​​It’s even more important to note that this feature goes directly against the core idea of Helm - abstraction. If you want to use post-rendering, you probably need to be intimately familiar with the templates of the upstream Chart. Even though such move is welcome to a certain extent, Helm design clearly continues to prioritize abstraction over transparent APIs and additionally introduces some very puzzling and contradictory design.

Chart values validation

One of the most prominent features of Helm Charts is the ability to abstract away configuration of Kubernetes objects and instead give the user the ability to provide high-level settings they would like to set for their installation of the particular Chart. These high-level settings are configured in the shape of a free-form YAML document. Unfortunately, free-form YAML is not exactly best suited for providing parameters with predefined structure. If you want to change anything about your deployment, the usual way to do so is to look up the default values (present in the Helm Chart), and then specify overrides for what you want to change. But default values are not always exhaustive and thus provide only partial documentation. So in order to make sure you’re changing what you want, or to see if some setting can even be changed, you end up just reading the Chart templates - the exact thing that Helm wanted to avoid. Once more, Helm tried to solve a problem it introduced by creating another feature - Validating Chart Values with JSONSchema. While again, you might say that this feature is completely sensible, some people will recognize this as something that already exists in Kubernetes ecosystem. I’m talking about CRDs, which not only enable a way to validate the values of Kubernetes objects being applied to the cluster, but also provide a clear and complete documentation of all the possible settings. Yet again, Helm looks like it’s reinventing the wheel.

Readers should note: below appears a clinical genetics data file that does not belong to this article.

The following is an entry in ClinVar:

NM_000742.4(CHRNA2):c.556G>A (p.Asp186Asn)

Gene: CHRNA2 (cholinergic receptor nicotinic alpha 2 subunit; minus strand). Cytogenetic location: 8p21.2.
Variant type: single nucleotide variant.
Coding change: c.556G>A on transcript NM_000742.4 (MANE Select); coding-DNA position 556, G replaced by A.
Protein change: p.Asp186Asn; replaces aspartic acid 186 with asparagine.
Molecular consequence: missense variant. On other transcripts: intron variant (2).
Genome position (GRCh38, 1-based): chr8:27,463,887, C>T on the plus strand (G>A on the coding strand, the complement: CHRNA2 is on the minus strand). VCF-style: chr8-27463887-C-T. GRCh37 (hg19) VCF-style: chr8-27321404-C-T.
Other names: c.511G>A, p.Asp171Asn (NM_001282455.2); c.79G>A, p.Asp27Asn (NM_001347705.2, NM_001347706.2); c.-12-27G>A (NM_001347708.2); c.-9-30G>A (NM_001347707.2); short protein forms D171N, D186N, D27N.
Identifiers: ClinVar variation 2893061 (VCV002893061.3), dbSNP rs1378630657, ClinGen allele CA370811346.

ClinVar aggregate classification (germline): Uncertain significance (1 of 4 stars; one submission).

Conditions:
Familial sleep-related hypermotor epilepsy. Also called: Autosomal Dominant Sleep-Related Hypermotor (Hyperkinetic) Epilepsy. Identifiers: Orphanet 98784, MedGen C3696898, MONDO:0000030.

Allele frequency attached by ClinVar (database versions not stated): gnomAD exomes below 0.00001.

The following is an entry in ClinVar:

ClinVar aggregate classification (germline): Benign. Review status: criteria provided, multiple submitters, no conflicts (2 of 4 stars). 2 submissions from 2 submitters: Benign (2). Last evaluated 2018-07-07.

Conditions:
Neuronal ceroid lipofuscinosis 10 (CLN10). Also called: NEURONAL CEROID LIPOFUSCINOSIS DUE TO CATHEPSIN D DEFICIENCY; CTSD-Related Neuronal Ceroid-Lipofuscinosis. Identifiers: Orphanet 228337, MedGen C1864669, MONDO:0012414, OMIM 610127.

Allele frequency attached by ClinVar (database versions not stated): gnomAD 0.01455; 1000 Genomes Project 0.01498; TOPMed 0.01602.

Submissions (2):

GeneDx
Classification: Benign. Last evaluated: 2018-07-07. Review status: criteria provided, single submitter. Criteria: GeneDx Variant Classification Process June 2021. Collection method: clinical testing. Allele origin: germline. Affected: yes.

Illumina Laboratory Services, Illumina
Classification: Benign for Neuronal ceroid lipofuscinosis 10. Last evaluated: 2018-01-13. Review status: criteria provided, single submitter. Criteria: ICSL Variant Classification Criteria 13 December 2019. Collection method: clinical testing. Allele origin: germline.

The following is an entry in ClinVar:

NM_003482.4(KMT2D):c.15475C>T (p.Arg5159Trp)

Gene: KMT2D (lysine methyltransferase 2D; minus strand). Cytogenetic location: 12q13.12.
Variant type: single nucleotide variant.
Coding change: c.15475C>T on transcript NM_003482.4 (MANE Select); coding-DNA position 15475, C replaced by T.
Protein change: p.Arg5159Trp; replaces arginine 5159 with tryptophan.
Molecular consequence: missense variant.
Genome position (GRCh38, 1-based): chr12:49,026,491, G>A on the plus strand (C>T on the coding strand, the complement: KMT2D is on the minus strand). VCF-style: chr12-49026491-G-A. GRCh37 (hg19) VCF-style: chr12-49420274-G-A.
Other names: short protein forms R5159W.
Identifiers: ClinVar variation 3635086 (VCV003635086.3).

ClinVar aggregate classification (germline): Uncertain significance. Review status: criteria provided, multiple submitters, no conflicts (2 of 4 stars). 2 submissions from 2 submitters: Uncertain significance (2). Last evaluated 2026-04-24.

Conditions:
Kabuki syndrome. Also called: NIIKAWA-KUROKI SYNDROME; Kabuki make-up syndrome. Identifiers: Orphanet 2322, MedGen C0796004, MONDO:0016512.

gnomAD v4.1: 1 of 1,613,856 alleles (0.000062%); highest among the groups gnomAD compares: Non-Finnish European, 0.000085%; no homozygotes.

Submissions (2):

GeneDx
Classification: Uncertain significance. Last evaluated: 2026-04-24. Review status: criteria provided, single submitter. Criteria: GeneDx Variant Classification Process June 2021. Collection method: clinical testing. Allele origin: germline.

Kubernetes was built on small components that each do one thing, and they do it well. There were discussions to split up Helm in multiple components as well, but right now, it’s an ever-growing monolith, contrary to the Kubernetes design principles. The purpose of Helm is supposed to be a package manager for applications on Kubernetes. And honestly, if this was the only way Helm was used, I’d probably not only be fine with it, but embrace it. The problem is that Helm tries to be much more than that, and in a wrong way. It’s trying to be a configuration engine, kubectl, and app & rollout lifecycle manager on the client side. And on top of all that, also a package manager.

From all the functionality that I’ve seen, it seems to me that Helm should be a package manager for well known applications that need to be distributed globally. Additionally, architecture would held-up much better if individual Charts were implemented as a CRD, and Helm as a general purpose app controller, rather than a CLI tool. To be fair, some of these points were also a topic of various discussions like in Helm 3 proposal documents created two years ago, or a Helm summit mentioned in the Kustomize whitepaper, but unfortunately it didn’t get much traction.

Helm has a very large community, and it has only gotten better since it was initially released. I hope the trend continuous so that Helm integrates better with the ecosystem in the future. So if you enjoy using the tool, I’m not here to convince you otherwise. But if you have been left with a desire for more, and if you recognize what has the Kubernetes project brought to the software engineering community so far, I wholeheartedly recommend to try out different tools that are trying to adhere to core Kubernetes principles. One such tool is already mentioned Kustomize. Check out the resources section of Kustomize to get a good introduction. And if you’re ready for more, explore Kustomize reference and learn how to extend Kustomize with plugins.

Finally, to give you some idea how the world outside the Helm circle could look like, I’m happy to say that I’m looking forward to trying out a combination of Kustomize for configuration engine, flux2 for app lifecycle management, and flagger for app rollout.